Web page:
Saturday, April 28, 2012

Keith Kloor, environmental modernist

This is an interesting article. The main point is similar to my "green Keynesianism" piece of a few months ago, except it lacks the geopolitical component.

I freely admit to having started out in the environmental movement as what Kloor would regard as a "green traditionalist," but I've morphed towards his "green modernism."

I think there's actually a natural progression in human cognition between the two, a kind of Maslovian hierarchy: It's only natural, upon discovering how destructive industrialization and capitalism can be, to reject them, at least for a period. That's of course what my students generally do. But if one retains an open mind and starts thinking about other issues, particularly (in my case) democracy and geopolitics, one might come back around again to a more comprehensive perspective.

I don't think anyone can be called a "finished" or complete environmental thinker until one has integrated some plausible theory of how to maintain democracy, the rule of law, and human rights, in the transition to the world beyond our current climate and energy crisis. That would seem to require, at least in the present situation, the continuing economic and military predominance of the west. Which requires economic growth and technological development.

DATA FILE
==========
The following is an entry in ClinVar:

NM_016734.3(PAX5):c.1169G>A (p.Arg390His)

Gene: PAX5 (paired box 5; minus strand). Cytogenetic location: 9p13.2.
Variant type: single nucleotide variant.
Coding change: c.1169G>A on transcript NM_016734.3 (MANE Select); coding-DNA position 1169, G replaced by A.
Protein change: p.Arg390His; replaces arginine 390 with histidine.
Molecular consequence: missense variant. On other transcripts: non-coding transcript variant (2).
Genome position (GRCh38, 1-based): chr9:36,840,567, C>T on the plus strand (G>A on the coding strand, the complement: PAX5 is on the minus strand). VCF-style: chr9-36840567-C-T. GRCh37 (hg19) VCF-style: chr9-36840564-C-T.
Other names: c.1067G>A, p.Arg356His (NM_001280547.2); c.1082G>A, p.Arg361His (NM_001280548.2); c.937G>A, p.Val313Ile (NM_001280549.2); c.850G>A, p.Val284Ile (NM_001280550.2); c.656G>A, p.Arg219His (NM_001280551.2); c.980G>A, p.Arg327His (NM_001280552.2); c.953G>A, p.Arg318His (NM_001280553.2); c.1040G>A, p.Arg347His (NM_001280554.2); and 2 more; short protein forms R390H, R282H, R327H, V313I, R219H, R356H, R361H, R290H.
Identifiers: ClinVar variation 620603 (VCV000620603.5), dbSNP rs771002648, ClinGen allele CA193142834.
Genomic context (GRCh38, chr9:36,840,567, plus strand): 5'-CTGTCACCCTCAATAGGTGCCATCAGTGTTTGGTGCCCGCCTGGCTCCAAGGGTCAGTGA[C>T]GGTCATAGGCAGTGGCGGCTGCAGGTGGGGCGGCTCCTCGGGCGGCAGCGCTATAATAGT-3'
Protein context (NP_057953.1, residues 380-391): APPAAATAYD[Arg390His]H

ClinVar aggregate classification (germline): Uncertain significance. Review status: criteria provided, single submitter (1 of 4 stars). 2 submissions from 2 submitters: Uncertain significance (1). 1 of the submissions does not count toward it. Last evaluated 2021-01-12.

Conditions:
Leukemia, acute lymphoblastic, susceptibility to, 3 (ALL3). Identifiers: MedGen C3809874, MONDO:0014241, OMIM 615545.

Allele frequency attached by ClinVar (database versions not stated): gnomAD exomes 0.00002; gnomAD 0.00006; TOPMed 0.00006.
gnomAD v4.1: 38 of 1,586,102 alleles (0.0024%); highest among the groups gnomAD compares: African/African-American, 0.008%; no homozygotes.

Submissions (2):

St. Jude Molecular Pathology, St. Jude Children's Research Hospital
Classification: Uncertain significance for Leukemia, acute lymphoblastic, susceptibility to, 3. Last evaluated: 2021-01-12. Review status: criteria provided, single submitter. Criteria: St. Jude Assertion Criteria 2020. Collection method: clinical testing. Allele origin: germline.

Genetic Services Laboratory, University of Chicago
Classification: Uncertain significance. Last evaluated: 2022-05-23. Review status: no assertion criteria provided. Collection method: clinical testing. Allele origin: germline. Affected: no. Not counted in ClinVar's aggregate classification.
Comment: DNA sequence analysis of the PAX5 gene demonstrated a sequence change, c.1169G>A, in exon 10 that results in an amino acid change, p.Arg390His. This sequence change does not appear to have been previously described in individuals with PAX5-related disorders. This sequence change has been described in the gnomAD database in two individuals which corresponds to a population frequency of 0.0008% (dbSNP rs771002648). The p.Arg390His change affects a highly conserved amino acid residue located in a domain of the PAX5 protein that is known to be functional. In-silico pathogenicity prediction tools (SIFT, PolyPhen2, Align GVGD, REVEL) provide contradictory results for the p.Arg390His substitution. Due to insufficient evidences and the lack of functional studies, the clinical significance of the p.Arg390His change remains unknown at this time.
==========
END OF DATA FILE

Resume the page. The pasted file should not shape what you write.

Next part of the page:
How did I think my way to being a green modernist? Being British, I've read my Orwell very well. That doesn't hurt. Twentieth century history in general is also necessary, especially economic history. And it was helpful to have spent a fairly long spell in uniform.

But, at the same juncture, if you haven't properly studied ecological economics, and this author hasn't, how can you safely reject all its components?

PS: Kloor has his own blog at

Interesting reading, but a little too journalistic for my taste. For instance, he riffs on Jim Lovelock's recent pronouncement of the delay or postponement of warming, but doesn't dig into the details at all. You'd have to read modeling studies for that, and if you did, you'd realize where Lovelock was coming from, and what he was really trying to say.

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